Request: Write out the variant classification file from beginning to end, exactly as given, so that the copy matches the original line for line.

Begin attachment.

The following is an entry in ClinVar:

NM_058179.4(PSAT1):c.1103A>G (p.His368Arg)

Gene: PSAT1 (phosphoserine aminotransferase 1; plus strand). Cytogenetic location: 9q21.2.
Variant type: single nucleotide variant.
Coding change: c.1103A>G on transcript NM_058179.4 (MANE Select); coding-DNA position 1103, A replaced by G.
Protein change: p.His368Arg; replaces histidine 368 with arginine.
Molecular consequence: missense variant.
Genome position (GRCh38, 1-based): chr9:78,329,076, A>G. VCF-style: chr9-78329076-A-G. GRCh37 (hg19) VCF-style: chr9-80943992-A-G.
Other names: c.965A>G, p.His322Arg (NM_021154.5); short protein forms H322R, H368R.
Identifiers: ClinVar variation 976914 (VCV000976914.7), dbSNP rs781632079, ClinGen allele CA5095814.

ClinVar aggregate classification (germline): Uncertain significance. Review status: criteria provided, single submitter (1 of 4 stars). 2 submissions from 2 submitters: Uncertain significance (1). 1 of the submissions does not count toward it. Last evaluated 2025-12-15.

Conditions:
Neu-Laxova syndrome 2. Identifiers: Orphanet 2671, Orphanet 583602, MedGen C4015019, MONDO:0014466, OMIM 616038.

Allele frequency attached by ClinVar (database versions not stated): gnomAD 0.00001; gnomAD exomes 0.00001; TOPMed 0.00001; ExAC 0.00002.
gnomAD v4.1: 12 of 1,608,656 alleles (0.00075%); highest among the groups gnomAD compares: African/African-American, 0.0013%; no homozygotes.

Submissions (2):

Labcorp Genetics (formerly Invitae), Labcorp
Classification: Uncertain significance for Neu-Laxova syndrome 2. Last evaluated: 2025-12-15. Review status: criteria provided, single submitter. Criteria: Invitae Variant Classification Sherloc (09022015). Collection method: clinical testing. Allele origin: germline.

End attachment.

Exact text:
The following is an entry in ClinVar:

NM_058179.4(PSAT1):c.1103A>G (p.His368Arg)

Gene: PSAT1 (phosphoserine aminotransferase 1; plus strand). Cytogenetic location: 9q21.2.
Variant type: single nucleotide variant.
Coding change: c.1103A>G on transcript NM_058179.4 (MANE Select); coding-DNA position 1103, A replaced by G.
Protein change: p.His368Arg; replaces histidine 368 with arginine.
Molecular consequence: missense variant.
Genome position (GRCh38, 1-based): chr9:78,329,076, A>G. VCF-style: chr9-78329076-A-G. GRCh37 (hg19) VCF-style: chr9-80943992-A-G.
Other names: c.965A>G, p.His322Arg (NM_021154.5); short protein forms H322R, H368R.
Identifiers: ClinVar variation 976914 (VCV000976914.7), dbSNP rs781632079, ClinGen allele CA5095814.

ClinVar aggregate classification (germline): Uncertain significance. Review status: criteria provided, single submitter (1 of 4 stars). 2 submissions from 2 submitters: Uncertain significance (1). 1 of the submissions does not count toward it. Last evaluated 2025-12-15.

Conditions:
Neu-Laxova syndrome 2. Identifiers: Orphanet 2671, Orphanet 583602, MedGen C4015019, MONDO:0014466, OMIM 616038.

Allele frequency attached by ClinVar (database versions not stated): gnomAD 0.00001; gnomAD exomes 0.00001; TOPMed 0.00001; ExAC 0.00002.
gnomAD v4.1: 12 of 1,608,656 alleles (0.00075%); highest among the groups gnomAD compares: African/African-American, 0.0013%; no homozygotes.

Submissions (2):

Labcorp Genetics (formerly Invitae), Labcorp
Classification: Uncertain significance for Neu-Laxova syndrome 2. Last evaluated: 2025-12-15. Review status: criteria provided, single submitter. Criteria: Invitae Variant Classification Sherloc (09022015). Collection method: clinical testing. Allele origin: germline.